Taken from the Socialist Unity blog
“Continuing the success of our 20-year relationship with the Department for Work and Pensions (DWP) and its predecessors, we are delighted to have the opportunity to work on such a strategically important initiative. With over 26 years of experience providing dynamic and innovative support to a variety of disadvantaged groups, the award of this contract reflects the significance of our work in delivering the DWP’s New Deal for Disabled Persons scheme, where we are one of the leading providers in the UK.” (Tony Garrett, Group Managing Director of Instant Muscle).
Instant Muscle was one of these much vaunted organisations contracted to deliver part of Pathways to Work scheme. They were awarded a £11m contract last November to run the scheme in Surrey and Sussex. But within the past couple of days the charity has gone into administration, making 250 people redundant. Around 60 staff across South Wales, 40 staff based in Nottingham. The charity has 30 offices based in the UK. The first the staff knew about this was when the administrators told them to leave the premises. And funny enough, not one of the directors turned up to explain the situation!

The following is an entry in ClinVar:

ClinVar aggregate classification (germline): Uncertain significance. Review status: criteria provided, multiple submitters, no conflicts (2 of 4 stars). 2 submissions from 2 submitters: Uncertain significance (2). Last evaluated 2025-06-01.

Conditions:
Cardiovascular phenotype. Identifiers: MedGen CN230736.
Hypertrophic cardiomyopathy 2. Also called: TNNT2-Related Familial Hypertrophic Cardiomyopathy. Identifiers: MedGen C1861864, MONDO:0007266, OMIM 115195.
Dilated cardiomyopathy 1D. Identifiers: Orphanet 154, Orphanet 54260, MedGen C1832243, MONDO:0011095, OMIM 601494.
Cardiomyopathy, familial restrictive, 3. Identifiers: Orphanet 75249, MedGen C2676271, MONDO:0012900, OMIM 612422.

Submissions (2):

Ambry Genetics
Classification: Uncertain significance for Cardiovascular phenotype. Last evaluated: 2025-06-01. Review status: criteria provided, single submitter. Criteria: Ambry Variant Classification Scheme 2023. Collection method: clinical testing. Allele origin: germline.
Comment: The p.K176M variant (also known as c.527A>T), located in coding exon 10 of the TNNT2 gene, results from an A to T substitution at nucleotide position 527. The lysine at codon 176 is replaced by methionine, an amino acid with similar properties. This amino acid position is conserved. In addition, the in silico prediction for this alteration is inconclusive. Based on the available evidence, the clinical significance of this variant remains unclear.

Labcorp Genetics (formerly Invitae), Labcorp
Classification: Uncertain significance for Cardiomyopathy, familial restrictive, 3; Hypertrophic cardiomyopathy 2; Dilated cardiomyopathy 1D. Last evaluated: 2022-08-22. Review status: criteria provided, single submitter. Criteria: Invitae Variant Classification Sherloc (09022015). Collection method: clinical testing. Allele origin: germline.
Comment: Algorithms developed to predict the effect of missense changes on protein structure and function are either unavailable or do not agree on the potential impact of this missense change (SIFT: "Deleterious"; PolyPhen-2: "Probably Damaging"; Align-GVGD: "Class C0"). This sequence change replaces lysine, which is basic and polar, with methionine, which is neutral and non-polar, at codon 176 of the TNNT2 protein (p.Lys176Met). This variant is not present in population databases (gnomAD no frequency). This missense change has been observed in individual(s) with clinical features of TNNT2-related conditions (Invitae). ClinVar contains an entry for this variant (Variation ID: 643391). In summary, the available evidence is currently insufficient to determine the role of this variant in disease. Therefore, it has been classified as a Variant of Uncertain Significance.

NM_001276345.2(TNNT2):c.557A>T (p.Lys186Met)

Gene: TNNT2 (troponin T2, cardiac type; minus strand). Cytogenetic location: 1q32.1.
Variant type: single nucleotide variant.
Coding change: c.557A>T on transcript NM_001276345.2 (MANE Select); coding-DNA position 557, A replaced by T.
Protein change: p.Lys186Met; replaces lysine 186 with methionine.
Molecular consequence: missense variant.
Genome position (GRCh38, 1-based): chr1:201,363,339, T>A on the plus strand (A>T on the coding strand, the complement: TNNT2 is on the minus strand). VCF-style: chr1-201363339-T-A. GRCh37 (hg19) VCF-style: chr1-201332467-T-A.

The irony of ironies is that staff will becoming the very people they were “helping” and this isn’t lost on them.
Henry Shinners, associate director of accounting firm Smith and Williamson and one of the appointed administrators said that staff weren’t paid for February. And there’s a possibility the business could be taken over. Yes, you can just see the corporate vultures hovering around in the distance waiting to swoop….
Now what happened to this flagship of “providing dynamic and innovative support to a variety of disadvantaged groups”? One former employee of Instant Muscle said that the company suffered from the Icarus complex, “it expanded too quckly and flown a bit too close to the sun”…